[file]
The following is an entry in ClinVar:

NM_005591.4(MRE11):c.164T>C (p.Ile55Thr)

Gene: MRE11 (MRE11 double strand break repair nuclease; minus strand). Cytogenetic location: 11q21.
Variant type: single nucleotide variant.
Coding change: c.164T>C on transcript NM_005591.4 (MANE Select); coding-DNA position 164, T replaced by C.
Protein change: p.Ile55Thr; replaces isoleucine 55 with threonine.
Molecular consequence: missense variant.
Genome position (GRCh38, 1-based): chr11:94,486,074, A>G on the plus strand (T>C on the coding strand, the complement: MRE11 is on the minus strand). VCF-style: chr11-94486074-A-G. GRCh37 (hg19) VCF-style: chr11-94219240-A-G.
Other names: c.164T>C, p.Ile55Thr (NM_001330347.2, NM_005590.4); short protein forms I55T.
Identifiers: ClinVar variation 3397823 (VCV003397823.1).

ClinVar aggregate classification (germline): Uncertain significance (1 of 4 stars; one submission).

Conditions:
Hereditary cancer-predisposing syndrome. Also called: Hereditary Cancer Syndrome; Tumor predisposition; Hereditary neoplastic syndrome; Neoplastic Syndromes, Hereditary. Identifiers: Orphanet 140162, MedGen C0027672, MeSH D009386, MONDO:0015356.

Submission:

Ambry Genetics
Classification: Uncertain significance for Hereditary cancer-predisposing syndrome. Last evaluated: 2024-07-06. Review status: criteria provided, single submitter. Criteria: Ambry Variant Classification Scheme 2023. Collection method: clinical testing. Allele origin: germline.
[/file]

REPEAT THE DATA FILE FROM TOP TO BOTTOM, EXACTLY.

The following is an entry in ClinVar:

NM_005591.4(MRE11):c.164T>C (p.Ile55Thr)

Gene: MRE11 (MRE11 double strand break repair nuclease; minus strand). Cytogenetic location: 11q21.
Variant type: single nucleotide variant.
Coding change: c.164T>C on transcript NM_005591.4 (MANE Select); coding-DNA position 164, T replaced by C.
Protein change: p.Ile55Thr; replaces isoleucine 55 with threonine.
Molecular consequence: missense variant.
Genome position (GRCh38, 1-based): chr11:94,486,074, A>G on the plus strand (T>C on the coding strand, the complement: MRE11 is on the minus strand). VCF-style: chr11-94486074-A-G. GRCh37 (hg19) VCF-style: chr11-94219240-A-G.
Other names: c.164T>C, p.Ile55Thr (NM_001330347.2, NM_005590.4); short protein forms I55T.
Identifiers: ClinVar variation 3397823 (VCV003397823.1).

ClinVar aggregate classification (germline): Uncertain significance (1 of 4 stars; one submission).

Conditions:
Hereditary cancer-predisposing syndrome. Also called: Hereditary Cancer Syndrome; Tumor predisposition; Hereditary neoplastic syndrome; Neoplastic Syndromes, Hereditary. Identifiers: Orphanet 140162, MedGen C0027672, MeSH D009386, MONDO:0015356.

Submission:

Ambry Genetics
Classification: Uncertain significance for Hereditary cancer-predisposing syndrome. Last evaluated: 2024-07-06. Review status: criteria provided, single submitter. Criteria: Ambry Variant Classification Scheme 2023. Collection method: clinical testing. Allele origin: germline.